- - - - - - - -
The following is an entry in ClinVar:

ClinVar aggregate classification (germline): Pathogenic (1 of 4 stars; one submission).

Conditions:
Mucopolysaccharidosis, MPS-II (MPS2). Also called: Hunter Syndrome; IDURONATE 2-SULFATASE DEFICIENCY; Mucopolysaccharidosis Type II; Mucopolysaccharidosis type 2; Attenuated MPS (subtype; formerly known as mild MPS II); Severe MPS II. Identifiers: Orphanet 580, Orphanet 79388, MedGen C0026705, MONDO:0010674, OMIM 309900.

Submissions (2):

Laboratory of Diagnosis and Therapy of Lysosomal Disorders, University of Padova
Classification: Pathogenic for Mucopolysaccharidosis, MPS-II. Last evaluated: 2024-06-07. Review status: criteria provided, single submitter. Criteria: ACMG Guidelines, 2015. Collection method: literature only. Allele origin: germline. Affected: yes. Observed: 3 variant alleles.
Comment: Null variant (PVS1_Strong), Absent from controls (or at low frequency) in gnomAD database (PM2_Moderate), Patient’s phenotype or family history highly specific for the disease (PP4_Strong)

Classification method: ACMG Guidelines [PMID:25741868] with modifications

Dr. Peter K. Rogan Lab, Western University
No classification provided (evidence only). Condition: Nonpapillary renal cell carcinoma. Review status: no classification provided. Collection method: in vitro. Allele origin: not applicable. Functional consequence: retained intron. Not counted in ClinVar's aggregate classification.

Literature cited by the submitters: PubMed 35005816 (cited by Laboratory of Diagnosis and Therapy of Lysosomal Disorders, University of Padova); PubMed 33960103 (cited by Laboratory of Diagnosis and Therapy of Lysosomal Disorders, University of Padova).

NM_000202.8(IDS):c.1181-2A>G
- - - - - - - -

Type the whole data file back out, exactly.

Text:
The following is an entry in ClinVar:

ClinVar aggregate classification (germline): Pathogenic (1 of 4 stars; one submission).

Conditions:
Mucopolysaccharidosis, MPS-II (MPS2). Also called: Hunter Syndrome; IDURONATE 2-SULFATASE DEFICIENCY; Mucopolysaccharidosis Type II; Mucopolysaccharidosis type 2; Attenuated MPS (subtype; formerly known as mild MPS II); Severe MPS II. Identifiers: Orphanet 580, Orphanet 79388, MedGen C0026705, MONDO:0010674, OMIM 309900.

Submissions (2):

Laboratory of Diagnosis and Therapy of Lysosomal Disorders, University of Padova
Classification: Pathogenic for Mucopolysaccharidosis, MPS-II. Last evaluated: 2024-06-07. Review status: criteria provided, single submitter. Criteria: ACMG Guidelines, 2015. Collection method: literature only. Allele origin: germline. Affected: yes. Observed: 3 variant alleles.
Comment: Null variant (PVS1_Strong), Absent from controls (or at low frequency) in gnomAD database (PM2_Moderate), Patient’s phenotype or family history highly specific for the disease (PP4_Strong)

Classification method: ACMG Guidelines [PMID:25741868] with modifications

Dr. Peter K. Rogan Lab, Western University
No classification provided (evidence only). Condition: Nonpapillary renal cell carcinoma. Review status: no classification provided. Collection method: in vitro. Allele origin: not applicable. Functional consequence: retained intron. Not counted in ClinVar's aggregate classification.

Literature cited by the submitters: PubMed 35005816 (cited by Laboratory of Diagnosis and Therapy of Lysosomal Disorders, University of Padova); PubMed 33960103 (cited by Laboratory of Diagnosis and Therapy of Lysosomal Disorders, University of Padova).

NM_000202.8(IDS):c.1181-2A>G